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Mika C. Alfaro v. Juanita Alfaro

IN THE UNITED STATES DISTRICT COURT FOR THE EASTERN DISTRICT OF CALIFORNIA


September 11, 2012

MIKA C. ALFARO, PLAINTIFF,
v.
JUANITA ALFARO, DEFENDANT.

The opinion of the court was delivered by: Gregory G. Hollows United States Magistrate Judge

FINDINGS AND RECOMMENDATIONS

Plaintiff is proceeding pro se and has requested leave to proceed in forma pauperis pursuant to 28 U.S.C. § 1915. This proceeding was referred to this court by Local Rule 302(21), pursuant to 28 U.S.C. § 636(b)(1). Plaintiff has filed an in forma pauperis affidavit in which she states that her monthly take home income is $5,400. The affidavit also states that plaintiff has $250,000 in a checking or savings account. Pursuant to federal statute, a filing fee of $350.00 is required to commence a civil action in federal district court. 28 U.S.C. § 1914(a). The court may authorize the commencement of an action "without prepayment of fees and costs or security therefor, by a person who makes affidavit that he is unable to pay such costs or give security therefor." 28 U.S.C. § 1915(a). The amount of plaintiff's income shows that plaintiff is able to pay the filing fee and costs. Thus, plaintiff has made an inadequate showing of indigency. See Alexander v. Carson Adult High Sch., 9 F.3d 1448 (9th Cir. 1993); California Men's Colony v. Rowland, 939 F.2d 854, 858 (9th Cir. 1991) rev'd on other grounds, Rowland v. California Men's Colony, 506 U.S. 194, 113 S. Ct. 716 (1993); United States v. McQuade, 647 F.2d 938, 1940 (9th Cir. 1981) (per curiam); Stehouwer v. Hennessey, 841 F. Supp. 316, (N.D. Cal. 1994), aff'd in part, vacated in part, sub. nom. Olivares v. Marshal, 59 F.3d 109 (9th Cir. 1995). Accordingly, plaintiff's application should be denied.

The complaint alleges that plaintiff's aunt, defendant Juanita Alfaro, tried to run plaintiff's son over and beat up three or four of plaintiff's children. Juanita is also accused of breaking into plaintiff's daughter's house. Plaintiff reports a number of other family squabbles, including that defendant asks plaintiff for money but then will not help plaintiff, and that she and her neighbors drink and loiter near plaintiff's daughter's apartment.

The court is unable to determine a jurisdictional basis for this action. A federal court is a court of limited jurisdiction, and may adjudicate only those cases authorized by the Constitution and by Congress. See Kokkonen v. Guardian Life Ins. Co, 511 U.S. 375, 377, 114 S. Ct. 1673, 1675 (1994). U.S. Const. Art. III, § 1 provides that the judicial power of the United States is vested in the Supreme Court, "and in such inferior Courts as the Congress may from time to time ordain and establish." Congress therefore confers jurisdiction upon federal district courts, as limited by U.S. Const. Art. III, § 2. See Ankenbrandt v. Richards, 504 U.S. 689, 697-99, 112 S. Ct. 2206, 2212 (1992). Lack of subject matter jurisdiction may be raised at any time by either party or by the court. See Attorneys Trust v. Videotape Computer Products,Inc., 93 F.3d 593, 594-95 (9th Cir. 1996).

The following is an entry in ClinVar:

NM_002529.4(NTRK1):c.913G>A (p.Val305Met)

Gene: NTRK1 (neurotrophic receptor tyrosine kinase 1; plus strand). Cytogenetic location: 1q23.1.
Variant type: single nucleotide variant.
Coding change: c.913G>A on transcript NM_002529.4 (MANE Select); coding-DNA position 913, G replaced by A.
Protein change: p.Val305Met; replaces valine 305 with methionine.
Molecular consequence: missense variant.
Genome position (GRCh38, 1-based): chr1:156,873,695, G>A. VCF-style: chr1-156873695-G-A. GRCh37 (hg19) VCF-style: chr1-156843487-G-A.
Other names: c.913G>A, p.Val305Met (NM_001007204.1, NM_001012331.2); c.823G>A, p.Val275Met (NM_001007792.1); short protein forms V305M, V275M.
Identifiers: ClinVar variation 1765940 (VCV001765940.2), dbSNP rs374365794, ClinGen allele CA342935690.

The basic federal jurisdiction statutes, 28 U.S.C. §§ 1331 & 1332, confer "federal question" and "diversity" jurisdiction, respectively. Statutes which regulate specific subject matter may also confer federal jurisdiction. See generally, W.W. Schwarzer, A.W. Tashima & J. Wagstaffe, Federal Civil Procedure Before Trial § 2:5. Unless a complaint presents a plausible assertion of a substantial federal right, a federal court does not have jurisdiction. See Bell v. Hood, 327 U.S. 678, 682, 66 S. Ct. 773, 776 (1945). A federal claim which is so insubstantial as to be patently without merit cannot serve as the basis for federal jurisdiction. See Hagans v. Lavine, 415 U.S. 528, 537-38, 94 S. Ct. 1372, 1379-80 (1974).

For diversity jurisdiction pursuant to 28 U.S.C. § 1332, each plaintiff must be diverse from each defendant, and the amount in controversy must exceed $75,000. For federal question jurisdiction pursuant to 28 U.S.C. § 1331, the complaint must either (1) arise under a federal law or the United States Constitution, (2) allege a "case or controversy" within the meaning of Article III, section 2, or (3) be authorized by a jurisdiction statute. Baker v. Carr, 369 U.S. 186, 198, 82 S. Ct. 691, 699-700, 7 L. Ed. 2d 663 (1962).

Finally, plaintiff's standing to bring this action is doubtful.

The complaint makes no reference to federal law and does not assert diversity jurisdiction. Both parties are residents of California. Battery and theft are state law criminal matters. Accordingly, the complaint must be dismissed.

Although the court would ordinarily grant a pro se plaintiff leave to amend, these facts demonstrate that plaintiff could not amend to demonstrate subject matter jurisdiction. Accordingly, leave to amend would be futile and the action should be dismissed with prejudice.

In accordance with the above, IT IS HEREBY RECOMMENDED that:

1. Plaintiff's application to proceed in forma pauperis, filed August 1, 2012, be denied; and

2. This action be dismissed with prejudice.

These findings and recommendations are submitted to the United States District Judge assigned to the case, pursuant to the provisions of 28 U.S.C. § 636(b)(l). Within fourteen

(14) days after being served with these findings and recommendations, plaintiff may file written objections with the court. The document should be captioned "Objections to Magistrate Judge's Findings and Recommendations." Plaintiff is advised that failure to file objections within the specified time may waive the right to appeal the District Court's order. Martinez v. Ylst, 951 F.2d 1153 (9th Cir. 1991).

20120911

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